One girl at the party – yes, all guests were white – was telling a story, which till this day I don’t fully understand. I was in a state of a cultural shock. I got used to living in London where everything mixes, even if not on purpose. Here you could see segregation on every step but apartheid was supposedly over. I wasn’t able to comprehend the story she was telling, because in my confusion I didn’t know if she was being racist, if she was trying to joke about being a racist, if she was maybe trying to defend being a racist or she actually wasn’t a racist. I couldn’t tell because South Africa is full of nuances that are incomprehensible to an outsider. I grew up in a warped version of socialism, in a mainly white country in central Europe, where nobody really cared where someone else was from. There was a bit of social friction between people from bigger cities and people from the countryside, like everywhere else. And yes, I do remember the first time I saw a black person with my own eyes – not on TV, but it never had any racist context. There was something exotic about it, like it is when you experience something for the first time, it was the same when I saw Japanese people for the first time, although I was older then and refrained myself from childish staring. My point is, we didn’t care about the skin colour in the context of equal rights or someone’s humanity (this has sadly changed in my opinion in Poland right now, as a nation we are very racist these days). I didn’t grow up in a society that has special names for people depending on how much of a given ethnicity they have running through their veins. I know there are dangerous streets in my town, but it’s not all the streets.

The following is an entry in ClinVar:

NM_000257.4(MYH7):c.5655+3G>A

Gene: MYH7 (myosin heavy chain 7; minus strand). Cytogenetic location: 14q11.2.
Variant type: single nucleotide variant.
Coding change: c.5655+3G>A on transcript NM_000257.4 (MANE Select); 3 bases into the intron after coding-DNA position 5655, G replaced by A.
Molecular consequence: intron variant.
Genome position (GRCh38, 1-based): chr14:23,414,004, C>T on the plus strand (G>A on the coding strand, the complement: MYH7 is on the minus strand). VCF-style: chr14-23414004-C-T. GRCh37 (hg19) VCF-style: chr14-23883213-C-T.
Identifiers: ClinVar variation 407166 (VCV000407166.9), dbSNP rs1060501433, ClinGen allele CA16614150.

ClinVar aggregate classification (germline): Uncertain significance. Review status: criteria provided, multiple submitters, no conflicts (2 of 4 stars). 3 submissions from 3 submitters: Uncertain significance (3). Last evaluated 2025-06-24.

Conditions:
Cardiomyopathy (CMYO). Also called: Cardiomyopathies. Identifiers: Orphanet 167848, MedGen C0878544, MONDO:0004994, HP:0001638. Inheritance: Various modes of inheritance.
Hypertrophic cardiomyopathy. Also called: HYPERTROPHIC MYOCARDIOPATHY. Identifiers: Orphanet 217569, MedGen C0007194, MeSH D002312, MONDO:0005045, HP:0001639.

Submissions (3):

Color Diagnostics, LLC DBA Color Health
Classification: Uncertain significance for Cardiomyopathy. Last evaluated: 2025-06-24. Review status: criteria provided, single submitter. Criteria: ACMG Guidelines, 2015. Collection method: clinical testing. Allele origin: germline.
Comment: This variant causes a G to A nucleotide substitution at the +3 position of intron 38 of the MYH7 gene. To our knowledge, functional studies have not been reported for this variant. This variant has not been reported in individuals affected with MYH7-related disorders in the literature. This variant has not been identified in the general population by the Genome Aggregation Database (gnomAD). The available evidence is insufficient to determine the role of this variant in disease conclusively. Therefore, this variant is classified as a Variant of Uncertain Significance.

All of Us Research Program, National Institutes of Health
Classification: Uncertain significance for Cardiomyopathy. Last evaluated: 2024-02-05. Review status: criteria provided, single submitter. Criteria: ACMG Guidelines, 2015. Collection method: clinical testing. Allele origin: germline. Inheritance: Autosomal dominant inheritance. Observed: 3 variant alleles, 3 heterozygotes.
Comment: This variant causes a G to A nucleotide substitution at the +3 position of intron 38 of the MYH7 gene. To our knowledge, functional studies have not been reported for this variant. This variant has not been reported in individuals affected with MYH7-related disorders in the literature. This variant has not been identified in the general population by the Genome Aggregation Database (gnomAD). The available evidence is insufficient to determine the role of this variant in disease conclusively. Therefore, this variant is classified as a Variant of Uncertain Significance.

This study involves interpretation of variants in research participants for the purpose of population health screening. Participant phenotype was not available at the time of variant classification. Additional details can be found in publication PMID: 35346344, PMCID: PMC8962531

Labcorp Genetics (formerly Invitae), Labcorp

So, the segregation in current day South Africa is technically not politically imposed. It’s self-imposed. By white people on themselves. They live in gated communities, behind barred windows, they don’t walk on the streets. All out of fear. Unfortunately, I cannot say that this fear is unfounded. The power might have changed hands without a bloody revolution but there has been blood on the streets. A lot of people still live in appalling conditions, a lot of them must still face some form of racism (surprisingly both black and white), there is enough corruption for few countries going around, huge HIV problem, high gun crime rates etc, etc. My London neighbour was from South Africa, her husband was shot dead in their driveway. For the sake of being robbed of his wallet I suppose.
People who have colonised Africa, have made it unstable and vulnerable, they have mistreated its inhabitants. They have antagonized tribes against each other; Rwanda being a sad example of that. South Africa is on amends, I hope people will be able to rise above their differences. It is the country where archaeologists found the oldest hominid remains in the world. Which could mean we all come from South Africa. I just wish more people could realize what that means.